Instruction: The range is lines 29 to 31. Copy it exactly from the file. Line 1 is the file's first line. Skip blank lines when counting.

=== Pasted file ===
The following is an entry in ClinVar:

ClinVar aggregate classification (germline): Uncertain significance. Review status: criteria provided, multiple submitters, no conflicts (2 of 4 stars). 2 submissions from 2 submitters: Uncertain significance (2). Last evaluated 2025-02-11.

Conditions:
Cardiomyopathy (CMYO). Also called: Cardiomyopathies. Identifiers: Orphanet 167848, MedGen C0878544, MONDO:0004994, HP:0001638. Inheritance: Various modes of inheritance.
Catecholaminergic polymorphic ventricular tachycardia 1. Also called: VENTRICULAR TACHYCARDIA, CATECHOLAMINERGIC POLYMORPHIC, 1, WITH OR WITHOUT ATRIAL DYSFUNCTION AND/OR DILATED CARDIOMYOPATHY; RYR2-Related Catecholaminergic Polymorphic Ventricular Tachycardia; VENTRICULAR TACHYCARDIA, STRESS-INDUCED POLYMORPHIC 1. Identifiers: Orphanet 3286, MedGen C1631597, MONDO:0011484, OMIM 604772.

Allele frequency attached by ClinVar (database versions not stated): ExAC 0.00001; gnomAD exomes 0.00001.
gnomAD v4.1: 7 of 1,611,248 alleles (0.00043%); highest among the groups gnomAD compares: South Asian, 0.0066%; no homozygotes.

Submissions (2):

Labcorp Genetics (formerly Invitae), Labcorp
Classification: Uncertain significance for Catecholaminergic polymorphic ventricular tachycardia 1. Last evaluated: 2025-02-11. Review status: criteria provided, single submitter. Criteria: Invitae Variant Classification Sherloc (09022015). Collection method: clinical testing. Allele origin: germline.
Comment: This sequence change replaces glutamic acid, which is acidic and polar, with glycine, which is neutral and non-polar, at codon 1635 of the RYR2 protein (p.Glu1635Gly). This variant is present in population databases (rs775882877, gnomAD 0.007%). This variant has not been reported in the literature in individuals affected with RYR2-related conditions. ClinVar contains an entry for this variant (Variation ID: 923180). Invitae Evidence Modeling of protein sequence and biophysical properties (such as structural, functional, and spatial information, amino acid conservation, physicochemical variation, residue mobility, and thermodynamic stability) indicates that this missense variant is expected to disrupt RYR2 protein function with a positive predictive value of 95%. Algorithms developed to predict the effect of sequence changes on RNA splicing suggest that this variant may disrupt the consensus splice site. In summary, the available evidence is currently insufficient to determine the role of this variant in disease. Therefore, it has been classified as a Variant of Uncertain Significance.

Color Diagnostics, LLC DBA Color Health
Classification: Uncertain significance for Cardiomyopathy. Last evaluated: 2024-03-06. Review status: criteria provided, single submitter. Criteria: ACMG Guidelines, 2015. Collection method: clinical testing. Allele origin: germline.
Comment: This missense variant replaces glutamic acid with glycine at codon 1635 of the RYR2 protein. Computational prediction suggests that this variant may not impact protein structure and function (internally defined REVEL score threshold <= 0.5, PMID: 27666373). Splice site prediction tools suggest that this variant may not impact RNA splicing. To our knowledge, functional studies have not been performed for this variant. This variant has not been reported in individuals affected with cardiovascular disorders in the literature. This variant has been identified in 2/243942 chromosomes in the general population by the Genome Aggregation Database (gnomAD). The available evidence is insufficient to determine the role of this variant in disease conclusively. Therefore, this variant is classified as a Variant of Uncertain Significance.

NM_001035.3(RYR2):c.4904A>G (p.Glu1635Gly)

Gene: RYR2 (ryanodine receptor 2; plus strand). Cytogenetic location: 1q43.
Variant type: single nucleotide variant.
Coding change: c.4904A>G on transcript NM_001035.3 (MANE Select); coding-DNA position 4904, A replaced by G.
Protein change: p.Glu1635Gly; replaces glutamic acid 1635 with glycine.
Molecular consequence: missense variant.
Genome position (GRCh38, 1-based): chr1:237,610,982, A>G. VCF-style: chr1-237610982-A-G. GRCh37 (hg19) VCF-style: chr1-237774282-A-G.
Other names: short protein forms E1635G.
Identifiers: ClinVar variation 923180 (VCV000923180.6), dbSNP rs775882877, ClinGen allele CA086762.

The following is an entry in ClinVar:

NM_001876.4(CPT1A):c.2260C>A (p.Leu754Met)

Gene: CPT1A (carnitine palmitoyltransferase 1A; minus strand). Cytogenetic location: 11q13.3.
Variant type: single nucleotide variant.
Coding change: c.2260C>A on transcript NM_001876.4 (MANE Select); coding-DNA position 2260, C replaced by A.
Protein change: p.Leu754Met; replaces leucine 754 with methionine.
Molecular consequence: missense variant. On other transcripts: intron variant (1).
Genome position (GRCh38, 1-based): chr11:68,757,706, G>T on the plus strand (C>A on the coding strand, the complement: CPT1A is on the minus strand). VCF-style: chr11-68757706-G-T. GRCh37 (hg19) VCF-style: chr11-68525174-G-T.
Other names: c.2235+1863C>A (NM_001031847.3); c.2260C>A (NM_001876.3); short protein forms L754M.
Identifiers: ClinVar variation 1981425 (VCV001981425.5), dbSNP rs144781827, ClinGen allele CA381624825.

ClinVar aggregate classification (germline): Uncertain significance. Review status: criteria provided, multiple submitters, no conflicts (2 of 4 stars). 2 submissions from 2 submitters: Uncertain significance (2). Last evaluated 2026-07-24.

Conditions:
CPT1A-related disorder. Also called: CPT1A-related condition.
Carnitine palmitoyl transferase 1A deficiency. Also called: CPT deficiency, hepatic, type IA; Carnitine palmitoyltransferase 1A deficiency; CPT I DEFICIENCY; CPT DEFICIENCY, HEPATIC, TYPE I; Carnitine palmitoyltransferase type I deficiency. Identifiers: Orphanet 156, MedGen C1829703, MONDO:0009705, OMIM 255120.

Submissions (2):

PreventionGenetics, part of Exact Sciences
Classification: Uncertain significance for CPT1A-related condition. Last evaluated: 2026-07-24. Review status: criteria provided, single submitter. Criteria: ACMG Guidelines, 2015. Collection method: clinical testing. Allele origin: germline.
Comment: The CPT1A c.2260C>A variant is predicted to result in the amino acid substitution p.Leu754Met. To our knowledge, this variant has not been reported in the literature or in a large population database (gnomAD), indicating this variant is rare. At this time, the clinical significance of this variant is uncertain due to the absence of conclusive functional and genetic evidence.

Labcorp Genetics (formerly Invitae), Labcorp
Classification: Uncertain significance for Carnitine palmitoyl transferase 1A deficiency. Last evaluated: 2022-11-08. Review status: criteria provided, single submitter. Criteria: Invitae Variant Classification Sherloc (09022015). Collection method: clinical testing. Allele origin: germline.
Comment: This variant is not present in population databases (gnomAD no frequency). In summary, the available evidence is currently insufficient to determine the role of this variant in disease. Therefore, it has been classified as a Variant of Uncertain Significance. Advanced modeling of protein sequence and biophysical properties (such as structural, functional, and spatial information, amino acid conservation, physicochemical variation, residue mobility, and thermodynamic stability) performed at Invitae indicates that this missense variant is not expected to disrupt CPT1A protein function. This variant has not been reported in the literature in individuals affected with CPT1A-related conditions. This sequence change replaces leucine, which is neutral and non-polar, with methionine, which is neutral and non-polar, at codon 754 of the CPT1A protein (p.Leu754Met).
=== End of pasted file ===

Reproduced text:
Protein change: p.Leu754Met; replaces leucine 754 with methionine.
Molecular consequence: missense variant. On other transcripts: intron variant (1).
Genome position (GRCh38, 1-based): chr11:68,757,706, G>T on the plus strand (C>A on the coding strand, the complement: CPT1A is on the minus strand). VCF-style: chr11-68757706-G-T. GRCh37 (hg19) VCF-style: chr11-68525174-G-T.